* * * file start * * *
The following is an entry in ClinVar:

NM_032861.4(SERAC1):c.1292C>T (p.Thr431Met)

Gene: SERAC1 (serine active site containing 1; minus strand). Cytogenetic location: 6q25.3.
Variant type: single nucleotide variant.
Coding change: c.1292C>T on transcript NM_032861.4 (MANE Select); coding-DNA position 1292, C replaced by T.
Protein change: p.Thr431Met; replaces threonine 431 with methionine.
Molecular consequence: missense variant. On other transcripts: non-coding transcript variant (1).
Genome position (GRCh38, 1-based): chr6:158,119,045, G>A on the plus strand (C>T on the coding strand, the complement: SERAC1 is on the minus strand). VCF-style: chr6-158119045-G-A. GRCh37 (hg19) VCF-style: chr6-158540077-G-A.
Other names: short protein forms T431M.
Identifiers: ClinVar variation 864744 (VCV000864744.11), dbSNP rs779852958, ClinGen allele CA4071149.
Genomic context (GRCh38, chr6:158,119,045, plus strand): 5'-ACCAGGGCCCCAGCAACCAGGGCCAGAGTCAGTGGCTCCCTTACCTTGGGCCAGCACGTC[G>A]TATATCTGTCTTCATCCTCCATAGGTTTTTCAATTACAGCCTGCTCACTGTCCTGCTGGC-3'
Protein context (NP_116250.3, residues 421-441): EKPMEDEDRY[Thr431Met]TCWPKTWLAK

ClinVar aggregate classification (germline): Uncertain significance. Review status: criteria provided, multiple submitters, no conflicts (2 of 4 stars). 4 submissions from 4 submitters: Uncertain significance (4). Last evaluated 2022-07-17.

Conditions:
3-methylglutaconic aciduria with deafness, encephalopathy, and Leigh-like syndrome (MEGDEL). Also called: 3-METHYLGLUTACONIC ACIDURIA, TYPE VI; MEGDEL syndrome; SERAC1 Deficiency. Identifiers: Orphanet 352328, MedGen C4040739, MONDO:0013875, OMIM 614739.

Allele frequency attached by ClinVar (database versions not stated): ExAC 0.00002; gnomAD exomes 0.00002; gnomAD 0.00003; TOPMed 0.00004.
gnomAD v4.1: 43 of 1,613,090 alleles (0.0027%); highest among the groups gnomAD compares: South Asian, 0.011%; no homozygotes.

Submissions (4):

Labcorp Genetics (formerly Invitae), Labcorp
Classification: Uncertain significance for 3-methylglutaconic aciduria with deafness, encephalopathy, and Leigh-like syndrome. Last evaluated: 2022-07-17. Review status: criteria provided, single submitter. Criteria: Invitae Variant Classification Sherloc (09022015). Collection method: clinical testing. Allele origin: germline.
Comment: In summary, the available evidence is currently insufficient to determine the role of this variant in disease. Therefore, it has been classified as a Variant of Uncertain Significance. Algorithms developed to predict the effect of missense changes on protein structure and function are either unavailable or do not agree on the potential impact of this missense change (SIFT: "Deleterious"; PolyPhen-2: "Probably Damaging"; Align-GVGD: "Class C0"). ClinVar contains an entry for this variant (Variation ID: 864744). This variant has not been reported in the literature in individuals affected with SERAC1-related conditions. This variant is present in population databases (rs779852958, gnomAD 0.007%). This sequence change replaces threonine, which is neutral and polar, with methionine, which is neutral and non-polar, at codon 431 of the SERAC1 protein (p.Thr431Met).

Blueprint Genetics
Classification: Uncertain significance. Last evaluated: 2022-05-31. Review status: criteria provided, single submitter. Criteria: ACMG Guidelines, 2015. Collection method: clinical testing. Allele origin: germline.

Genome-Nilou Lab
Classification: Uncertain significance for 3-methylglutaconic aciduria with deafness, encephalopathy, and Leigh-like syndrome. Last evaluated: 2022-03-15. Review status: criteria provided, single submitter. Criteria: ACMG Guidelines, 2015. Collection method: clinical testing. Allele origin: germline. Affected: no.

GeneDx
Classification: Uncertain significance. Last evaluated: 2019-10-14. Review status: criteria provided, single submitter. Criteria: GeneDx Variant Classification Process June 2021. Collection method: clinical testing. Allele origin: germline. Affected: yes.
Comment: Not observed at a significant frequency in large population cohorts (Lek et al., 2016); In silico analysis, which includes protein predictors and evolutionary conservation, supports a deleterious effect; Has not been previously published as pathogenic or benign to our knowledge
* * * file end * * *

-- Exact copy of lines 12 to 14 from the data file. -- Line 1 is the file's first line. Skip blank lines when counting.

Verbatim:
Protein context (NP_116250.3, residues 421-441): EKPMEDEDRY[Thr431Met]TCWPKTWLAK

ClinVar aggregate classification (germline): Uncertain significance. Review status: criteria provided, multiple submitters, no conflicts (2 of 4 stars). 4 submissions from 4 submitters: Uncertain significance (4). Last evaluated 2022-07-17.

Conditions: